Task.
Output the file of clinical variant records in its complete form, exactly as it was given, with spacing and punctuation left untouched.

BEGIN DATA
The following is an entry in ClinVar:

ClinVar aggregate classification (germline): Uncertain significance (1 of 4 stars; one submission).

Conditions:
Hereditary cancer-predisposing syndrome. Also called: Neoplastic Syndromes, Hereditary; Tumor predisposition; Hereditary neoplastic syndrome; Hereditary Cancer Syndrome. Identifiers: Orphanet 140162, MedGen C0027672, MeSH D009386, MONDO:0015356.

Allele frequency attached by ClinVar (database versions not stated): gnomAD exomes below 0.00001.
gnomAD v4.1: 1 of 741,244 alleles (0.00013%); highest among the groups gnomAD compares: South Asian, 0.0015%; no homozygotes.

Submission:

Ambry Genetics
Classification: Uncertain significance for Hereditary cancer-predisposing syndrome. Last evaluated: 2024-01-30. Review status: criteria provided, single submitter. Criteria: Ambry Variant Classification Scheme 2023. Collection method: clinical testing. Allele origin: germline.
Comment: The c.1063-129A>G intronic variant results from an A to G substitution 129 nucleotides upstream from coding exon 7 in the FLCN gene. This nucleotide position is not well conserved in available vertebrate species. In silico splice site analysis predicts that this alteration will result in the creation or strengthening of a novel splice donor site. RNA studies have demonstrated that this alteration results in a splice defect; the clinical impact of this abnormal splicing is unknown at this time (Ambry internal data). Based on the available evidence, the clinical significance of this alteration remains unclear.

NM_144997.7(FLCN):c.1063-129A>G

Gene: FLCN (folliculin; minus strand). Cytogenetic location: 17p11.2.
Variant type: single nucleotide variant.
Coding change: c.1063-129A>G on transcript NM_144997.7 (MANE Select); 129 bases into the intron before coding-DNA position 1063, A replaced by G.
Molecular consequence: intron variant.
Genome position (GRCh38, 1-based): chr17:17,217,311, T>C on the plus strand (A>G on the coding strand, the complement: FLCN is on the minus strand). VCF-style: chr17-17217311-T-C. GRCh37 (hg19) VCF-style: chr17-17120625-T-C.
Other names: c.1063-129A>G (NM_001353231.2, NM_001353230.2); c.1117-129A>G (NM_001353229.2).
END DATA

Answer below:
The following is an entry in ClinVar:

ClinVar aggregate classification (germline): Uncertain significance (1 of 4 stars; one submission).

Conditions:
Hereditary cancer-predisposing syndrome. Also called: Neoplastic Syndromes, Hereditary; Tumor predisposition; Hereditary neoplastic syndrome; Hereditary Cancer Syndrome. Identifiers: Orphanet 140162, MedGen C0027672, MeSH D009386, MONDO:0015356.

Allele frequency attached by ClinVar (database versions not stated): gnomAD exomes below 0.00001.
gnomAD v4.1: 1 of 741,244 alleles (0.00013%); highest among the groups gnomAD compares: South Asian, 0.0015%; no homozygotes.

Submission:

Ambry Genetics
Classification: Uncertain significance for Hereditary cancer-predisposing syndrome. Last evaluated: 2024-01-30. Review status: criteria provided, single submitter. Criteria: Ambry Variant Classification Scheme 2023. Collection method: clinical testing. Allele origin: germline.
Comment: The c.1063-129A>G intronic variant results from an A to G substitution 129 nucleotides upstream from coding exon 7 in the FLCN gene. This nucleotide position is not well conserved in available vertebrate species. In silico splice site analysis predicts that this alteration will result in the creation or strengthening of a novel splice donor site. RNA studies have demonstrated that this alteration results in a splice defect; the clinical impact of this abnormal splicing is unknown at this time (Ambry internal data). Based on the available evidence, the clinical significance of this alteration remains unclear.

NM_144997.7(FLCN):c.1063-129A>G

Gene: FLCN (folliculin; minus strand). Cytogenetic location: 17p11.2.
Variant type: single nucleotide variant.
Coding change: c.1063-129A>G on transcript NM_144997.7 (MANE Select); 129 bases into the intron before coding-DNA position 1063, A replaced by G.
Molecular consequence: intron variant.
Genome position (GRCh38, 1-based): chr17:17,217,311, T>C on the plus strand (A>G on the coding strand, the complement: FLCN is on the minus strand). VCF-style: chr17-17217311-T-C. GRCh37 (hg19) VCF-style: chr17-17120625-T-C.
Other names: c.1063-129A>G (NM_001353231.2, NM_001353230.2); c.1117-129A>G (NM_001353229.2).